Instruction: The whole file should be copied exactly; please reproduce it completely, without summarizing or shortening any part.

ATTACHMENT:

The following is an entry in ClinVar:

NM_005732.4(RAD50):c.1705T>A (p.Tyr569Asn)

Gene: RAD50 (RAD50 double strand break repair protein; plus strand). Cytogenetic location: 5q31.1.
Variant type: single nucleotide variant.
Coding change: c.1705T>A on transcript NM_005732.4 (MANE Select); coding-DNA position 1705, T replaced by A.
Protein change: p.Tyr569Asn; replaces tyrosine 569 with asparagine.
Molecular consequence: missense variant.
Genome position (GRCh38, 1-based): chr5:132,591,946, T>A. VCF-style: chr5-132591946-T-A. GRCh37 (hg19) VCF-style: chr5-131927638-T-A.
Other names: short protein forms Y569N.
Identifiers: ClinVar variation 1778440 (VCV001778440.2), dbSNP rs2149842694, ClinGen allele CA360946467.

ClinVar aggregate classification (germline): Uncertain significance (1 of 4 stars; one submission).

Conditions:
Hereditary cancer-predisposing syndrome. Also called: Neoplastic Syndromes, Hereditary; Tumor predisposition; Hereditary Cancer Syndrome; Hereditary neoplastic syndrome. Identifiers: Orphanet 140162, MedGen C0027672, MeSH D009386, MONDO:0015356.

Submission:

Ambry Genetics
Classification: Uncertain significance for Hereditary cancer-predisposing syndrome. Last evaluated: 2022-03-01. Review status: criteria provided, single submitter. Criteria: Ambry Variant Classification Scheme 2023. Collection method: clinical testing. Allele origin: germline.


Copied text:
The following is an entry in ClinVar:

NM_005732.4(RAD50):c.1705T>A (p.Tyr569Asn)

Gene: RAD50 (RAD50 double strand break repair protein; plus strand). Cytogenetic location: 5q31.1.
Variant type: single nucleotide variant.
Coding change: c.1705T>A on transcript NM_005732.4 (MANE Select); coding-DNA position 1705, T replaced by A.
Protein change: p.Tyr569Asn; replaces tyrosine 569 with asparagine.
Molecular consequence: missense variant.
Genome position (GRCh38, 1-based): chr5:132,591,946, T>A. VCF-style: chr5-132591946-T-A. GRCh37 (hg19) VCF-style: chr5-131927638-T-A.
Other names: short protein forms Y569N.
Identifiers: ClinVar variation 1778440 (VCV001778440.2), dbSNP rs2149842694, ClinGen allele CA360946467.

ClinVar aggregate classification (germline): Uncertain significance (1 of 4 stars; one submission).

Conditions:
Hereditary cancer-predisposing syndrome. Also called: Neoplastic Syndromes, Hereditary; Tumor predisposition; Hereditary Cancer Syndrome; Hereditary neoplastic syndrome. Identifiers: Orphanet 140162, MedGen C0027672, MeSH D009386, MONDO:0015356.

Submission:

Ambry Genetics
Classification: Uncertain significance for Hereditary cancer-predisposing syndrome. Last evaluated: 2022-03-01. Review status: criteria provided, single submitter. Criteria: Ambry Variant Classification Scheme 2023. Collection method: clinical testing. Allele origin: germline.